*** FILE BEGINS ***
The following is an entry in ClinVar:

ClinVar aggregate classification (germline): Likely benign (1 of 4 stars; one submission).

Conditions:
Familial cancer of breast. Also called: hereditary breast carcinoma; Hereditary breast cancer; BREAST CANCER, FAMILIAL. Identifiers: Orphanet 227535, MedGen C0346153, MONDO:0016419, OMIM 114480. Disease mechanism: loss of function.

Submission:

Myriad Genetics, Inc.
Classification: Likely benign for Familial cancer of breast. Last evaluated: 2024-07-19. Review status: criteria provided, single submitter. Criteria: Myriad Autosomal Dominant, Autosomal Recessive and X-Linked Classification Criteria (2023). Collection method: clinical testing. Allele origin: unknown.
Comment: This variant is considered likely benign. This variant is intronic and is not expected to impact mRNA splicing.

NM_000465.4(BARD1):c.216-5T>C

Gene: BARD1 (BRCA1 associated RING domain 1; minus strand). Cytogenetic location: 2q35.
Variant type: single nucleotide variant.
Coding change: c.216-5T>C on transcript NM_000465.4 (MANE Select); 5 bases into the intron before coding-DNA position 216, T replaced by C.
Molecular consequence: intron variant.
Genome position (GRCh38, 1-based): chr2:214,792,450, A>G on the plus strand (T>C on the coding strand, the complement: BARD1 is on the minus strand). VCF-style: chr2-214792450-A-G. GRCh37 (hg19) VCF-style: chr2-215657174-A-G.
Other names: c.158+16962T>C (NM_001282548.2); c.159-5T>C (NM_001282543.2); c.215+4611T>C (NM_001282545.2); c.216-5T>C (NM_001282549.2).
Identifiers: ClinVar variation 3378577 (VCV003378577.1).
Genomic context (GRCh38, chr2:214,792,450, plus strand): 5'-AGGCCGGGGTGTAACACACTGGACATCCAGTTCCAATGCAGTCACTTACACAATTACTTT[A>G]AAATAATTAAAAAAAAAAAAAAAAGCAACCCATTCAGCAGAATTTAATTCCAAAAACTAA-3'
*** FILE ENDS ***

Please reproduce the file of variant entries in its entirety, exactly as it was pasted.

The following is an entry in ClinVar:

ClinVar aggregate classification (germline): Likely benign (1 of 4 stars; one submission).

Conditions:
Familial cancer of breast. Also called: hereditary breast carcinoma; Hereditary breast cancer; BREAST CANCER, FAMILIAL. Identifiers: Orphanet 227535, MedGen C0346153, MONDO:0016419, OMIM 114480. Disease mechanism: loss of function.

Submission:

Myriad Genetics, Inc.
Classification: Likely benign for Familial cancer of breast. Last evaluated: 2024-07-19. Review status: criteria provided, single submitter. Criteria: Myriad Autosomal Dominant, Autosomal Recessive and X-Linked Classification Criteria (2023). Collection method: clinical testing. Allele origin: unknown.
Comment: This variant is considered likely benign. This variant is intronic and is not expected to impact mRNA splicing.

NM_000465.4(BARD1):c.216-5T>C

Gene: BARD1 (BRCA1 associated RING domain 1; minus strand). Cytogenetic location: 2q35.
Variant type: single nucleotide variant.
Coding change: c.216-5T>C on transcript NM_000465.4 (MANE Select); 5 bases into the intron before coding-DNA position 216, T replaced by C.
Molecular consequence: intron variant.
Genome position (GRCh38, 1-based): chr2:214,792,450, A>G on the plus strand (T>C on the coding strand, the complement: BARD1 is on the minus strand). VCF-style: chr2-214792450-A-G. GRCh37 (hg19) VCF-style: chr2-215657174-A-G.
Other names: c.158+16962T>C (NM_001282548.2); c.159-5T>C (NM_001282543.2); c.215+4611T>C (NM_001282545.2); c.216-5T>C (NM_001282549.2).
Identifiers: ClinVar variation 3378577 (VCV003378577.1).
Genomic context (GRCh38, chr2:214,792,450, plus strand): 5'-AGGCCGGGGTGTAACACACTGGACATCCAGTTCCAATGCAGTCACTTACACAATTACTTT[A>G]AAATAATTAAAAAAAAAAAAAAAAGCAACCCATTCAGCAGAATTTAATTCCAAAAACTAA-3'